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Old 04-02-2012, 05:31 PM   #1
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Is this acceptable method of securing beam to concrete pier?


Due to a portion of my deck being very low lying, I need to place one stretch of 2 2x8's over 3 concrete piers. (I installed a walkway for the house end of summer last year and had a cement truck come in for the pour, decided to have the piers cast at the same time so everything was one delivery.)

To secure the beams, is it acceptable to use a post base BC40 to saddle the beam, but use concrete screws in each of the 4 holes to anchor the base?

For the rest of the deck I'm using ABE44's to stand the post off the pier where elevation is higher.

Thanks!

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Old 04-02-2012, 05:49 PM   #2
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Is this acceptable method of securing beam to concrete pier?


A BC40 is designed to connect a wooden post to a wooden beam. So by attempting to connect a wooden beam to a concrete base, you are well outside anything Simpson would approve. Possibly your building inspector would allow it, but only he can answer that question.

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Old 04-02-2012, 09:27 PM   #3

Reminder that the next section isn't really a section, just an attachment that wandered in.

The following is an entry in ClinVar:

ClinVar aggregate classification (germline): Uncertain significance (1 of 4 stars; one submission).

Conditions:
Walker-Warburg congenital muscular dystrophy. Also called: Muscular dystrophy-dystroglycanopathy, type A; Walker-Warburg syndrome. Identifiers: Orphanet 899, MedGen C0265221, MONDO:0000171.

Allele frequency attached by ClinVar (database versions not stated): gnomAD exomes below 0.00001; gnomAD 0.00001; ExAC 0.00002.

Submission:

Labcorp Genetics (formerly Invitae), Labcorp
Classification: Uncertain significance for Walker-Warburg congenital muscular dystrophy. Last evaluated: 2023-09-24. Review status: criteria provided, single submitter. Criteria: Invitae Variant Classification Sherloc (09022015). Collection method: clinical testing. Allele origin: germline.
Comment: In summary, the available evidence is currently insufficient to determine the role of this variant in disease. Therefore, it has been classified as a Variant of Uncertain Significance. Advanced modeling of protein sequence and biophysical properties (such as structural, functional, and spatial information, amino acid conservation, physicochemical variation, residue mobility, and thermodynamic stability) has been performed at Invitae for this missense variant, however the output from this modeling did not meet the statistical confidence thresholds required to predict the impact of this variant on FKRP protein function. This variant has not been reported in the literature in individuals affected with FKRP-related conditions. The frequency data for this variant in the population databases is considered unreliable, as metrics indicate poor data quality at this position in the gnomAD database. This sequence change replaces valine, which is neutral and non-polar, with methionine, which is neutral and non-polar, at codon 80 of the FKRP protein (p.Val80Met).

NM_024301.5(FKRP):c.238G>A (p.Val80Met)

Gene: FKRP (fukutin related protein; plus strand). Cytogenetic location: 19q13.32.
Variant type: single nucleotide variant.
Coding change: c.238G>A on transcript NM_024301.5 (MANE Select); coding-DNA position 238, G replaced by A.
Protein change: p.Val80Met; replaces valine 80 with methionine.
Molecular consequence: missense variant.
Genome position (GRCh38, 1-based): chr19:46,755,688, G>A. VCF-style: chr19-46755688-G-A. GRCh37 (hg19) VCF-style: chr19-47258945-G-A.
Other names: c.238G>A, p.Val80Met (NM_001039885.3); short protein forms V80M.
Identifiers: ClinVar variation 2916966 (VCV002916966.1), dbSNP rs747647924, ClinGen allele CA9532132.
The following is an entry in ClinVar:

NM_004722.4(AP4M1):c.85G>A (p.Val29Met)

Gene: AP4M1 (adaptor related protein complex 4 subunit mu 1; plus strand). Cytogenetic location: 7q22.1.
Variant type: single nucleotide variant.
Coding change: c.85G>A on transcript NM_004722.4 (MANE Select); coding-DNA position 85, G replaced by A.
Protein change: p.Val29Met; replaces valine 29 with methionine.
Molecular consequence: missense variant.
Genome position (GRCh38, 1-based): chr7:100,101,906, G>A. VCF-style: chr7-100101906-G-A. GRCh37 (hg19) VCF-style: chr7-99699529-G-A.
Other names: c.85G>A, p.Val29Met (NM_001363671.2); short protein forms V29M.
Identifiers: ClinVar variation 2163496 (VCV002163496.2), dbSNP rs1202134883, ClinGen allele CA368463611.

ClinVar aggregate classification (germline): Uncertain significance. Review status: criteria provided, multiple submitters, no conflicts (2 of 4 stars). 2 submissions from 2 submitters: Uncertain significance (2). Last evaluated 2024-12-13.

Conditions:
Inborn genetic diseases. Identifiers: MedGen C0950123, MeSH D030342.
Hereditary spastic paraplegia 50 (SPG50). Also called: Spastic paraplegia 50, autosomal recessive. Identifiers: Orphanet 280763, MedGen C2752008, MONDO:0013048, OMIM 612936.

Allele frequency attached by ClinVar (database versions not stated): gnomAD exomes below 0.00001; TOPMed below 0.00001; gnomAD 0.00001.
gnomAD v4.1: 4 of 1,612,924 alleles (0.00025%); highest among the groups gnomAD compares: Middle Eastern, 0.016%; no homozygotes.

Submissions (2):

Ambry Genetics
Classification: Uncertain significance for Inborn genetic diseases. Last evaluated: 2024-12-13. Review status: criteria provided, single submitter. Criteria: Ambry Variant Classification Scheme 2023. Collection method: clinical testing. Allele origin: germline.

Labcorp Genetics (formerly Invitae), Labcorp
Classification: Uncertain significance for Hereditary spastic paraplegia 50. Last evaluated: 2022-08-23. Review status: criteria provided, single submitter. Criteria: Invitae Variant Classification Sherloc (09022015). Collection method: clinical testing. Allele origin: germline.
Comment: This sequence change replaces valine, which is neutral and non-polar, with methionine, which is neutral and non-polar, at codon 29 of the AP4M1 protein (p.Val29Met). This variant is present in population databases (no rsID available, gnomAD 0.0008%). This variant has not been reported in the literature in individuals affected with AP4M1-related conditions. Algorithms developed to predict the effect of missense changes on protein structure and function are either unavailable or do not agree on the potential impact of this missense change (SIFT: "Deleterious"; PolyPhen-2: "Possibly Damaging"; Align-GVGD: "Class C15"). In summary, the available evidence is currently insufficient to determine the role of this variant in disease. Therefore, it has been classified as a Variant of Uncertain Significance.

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Is this acceptable method of securing beam to concrete pier?


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Originally Posted by Daniel Holzman View Post
A BC40 is designed to connect a wooden post to a wooden beam. So by attempting to connect a wooden beam to a concrete base, you are well outside anything Simpson would approve. Possibly your building inspector would allow it, but only he can answer that question.
Thanks!

Given the situation at hand (pier already cast), what would be the best method of securing the 2-2x beam to the pier? Design has the beam flush to the pier.
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Old 04-02-2012, 10:45 PM   #4
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Is this acceptable method of securing beam to concrete pier?


No one can see the design. Or even what your trying to do so some pictures would sure help.
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Old 04-03-2012, 06:43 AM   #5
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Is this acceptable method of securing beam to concrete pier?


I assume you placed the concrete pier with no J bolt in it, and now you are trying to figure out how to attach a base to the concrete. You can drill the concrete and epoxy in a bolt, then use a based designed to take a bolt and nut. Run it by your inspector first, but they should be OK with it, this technique is frequently used in retrofit situations. Make sure you use high quality two part epoxy, like the Hilti prepackaged epoxy, or Sika, not the big box store special. And make sure you use the manufacturer recommended bit size and bolt size. Your inspector may want to look at the hole before you put in the epoxy.
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Old 04-03-2012, 07:05 AM   #6
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Is this acceptable method of securing beam to concrete pier?


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Originally Posted by Daniel Holzman View Post